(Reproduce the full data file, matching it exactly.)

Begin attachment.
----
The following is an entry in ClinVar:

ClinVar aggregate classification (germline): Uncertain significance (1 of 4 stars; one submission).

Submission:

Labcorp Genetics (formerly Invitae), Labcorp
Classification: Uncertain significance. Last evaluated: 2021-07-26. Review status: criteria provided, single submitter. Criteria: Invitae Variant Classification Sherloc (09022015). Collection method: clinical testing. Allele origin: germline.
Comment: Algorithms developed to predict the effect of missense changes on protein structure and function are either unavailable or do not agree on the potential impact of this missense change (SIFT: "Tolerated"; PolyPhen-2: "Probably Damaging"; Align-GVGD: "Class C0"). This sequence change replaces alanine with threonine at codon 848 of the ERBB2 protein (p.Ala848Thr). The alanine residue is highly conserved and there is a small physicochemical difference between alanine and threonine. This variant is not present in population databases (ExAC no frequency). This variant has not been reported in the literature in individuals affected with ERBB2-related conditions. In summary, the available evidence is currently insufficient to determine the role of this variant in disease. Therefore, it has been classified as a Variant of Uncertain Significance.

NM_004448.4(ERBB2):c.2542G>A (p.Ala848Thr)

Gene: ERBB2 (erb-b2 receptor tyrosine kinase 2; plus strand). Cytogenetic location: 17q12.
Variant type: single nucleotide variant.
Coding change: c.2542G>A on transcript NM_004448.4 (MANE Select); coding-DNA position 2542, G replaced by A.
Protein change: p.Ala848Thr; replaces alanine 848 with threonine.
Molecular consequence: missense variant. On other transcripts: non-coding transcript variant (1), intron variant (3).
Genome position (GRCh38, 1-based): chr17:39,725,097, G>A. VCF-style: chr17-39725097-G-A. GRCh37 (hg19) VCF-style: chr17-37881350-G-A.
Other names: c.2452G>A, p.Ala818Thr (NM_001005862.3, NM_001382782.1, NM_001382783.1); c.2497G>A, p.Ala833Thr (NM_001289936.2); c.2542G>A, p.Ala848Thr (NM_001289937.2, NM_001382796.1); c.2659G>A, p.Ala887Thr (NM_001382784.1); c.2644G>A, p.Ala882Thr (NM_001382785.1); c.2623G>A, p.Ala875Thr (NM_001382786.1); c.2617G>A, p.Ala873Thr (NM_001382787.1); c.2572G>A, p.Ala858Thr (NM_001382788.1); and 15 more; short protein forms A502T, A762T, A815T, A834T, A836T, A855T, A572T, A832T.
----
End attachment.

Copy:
The following is an entry in ClinVar:

ClinVar aggregate classification (germline): Uncertain significance (1 of 4 stars; one submission).

Submission:

Labcorp Genetics (formerly Invitae), Labcorp
Classification: Uncertain significance. Last evaluated: 2021-07-26. Review status: criteria provided, single submitter. Criteria: Invitae Variant Classification Sherloc (09022015). Collection method: clinical testing. Allele origin: germline.
Comment: Algorithms developed to predict the effect of missense changes on protein structure and function are either unavailable or do not agree on the potential impact of this missense change (SIFT: "Tolerated"; PolyPhen-2: "Probably Damaging"; Align-GVGD: "Class C0"). This sequence change replaces alanine with threonine at codon 848 of the ERBB2 protein (p.Ala848Thr). The alanine residue is highly conserved and there is a small physicochemical difference between alanine and threonine. This variant is not present in population databases (ExAC no frequency). This variant has not been reported in the literature in individuals affected with ERBB2-related conditions. In summary, the available evidence is currently insufficient to determine the role of this variant in disease. Therefore, it has been classified as a Variant of Uncertain Significance.

NM_004448.4(ERBB2):c.2542G>A (p.Ala848Thr)

Gene: ERBB2 (erb-b2 receptor tyrosine kinase 2; plus strand). Cytogenetic location: 17q12.
Variant type: single nucleotide variant.
Coding change: c.2542G>A on transcript NM_004448.4 (MANE Select); coding-DNA position 2542, G replaced by A.
Protein change: p.Ala848Thr; replaces alanine 848 with threonine.
Molecular consequence: missense variant. On other transcripts: non-coding transcript variant (1), intron variant (3).
Genome position (GRCh38, 1-based): chr17:39,725,097, G>A. VCF-style: chr17-39725097-G-A. GRCh37 (hg19) VCF-style: chr17-37881350-G-A.
Other names: c.2452G>A, p.Ala818Thr (NM_001005862.3, NM_001382782.1, NM_001382783.1); c.2497G>A, p.Ala833Thr (NM_001289936.2); c.2542G>A, p.Ala848Thr (NM_001289937.2, NM_001382796.1); c.2659G>A, p.Ala887Thr (NM_001382784.1); c.2644G>A, p.Ala882Thr (NM_001382785.1); c.2623G>A, p.Ala875Thr (NM_001382786.1); c.2617G>A, p.Ala873Thr (NM_001382787.1); c.2572G>A, p.Ala858Thr (NM_001382788.1); and 15 more; short protein forms A502T, A762T, A815T, A834T, A836T, A855T, A572T, A832T.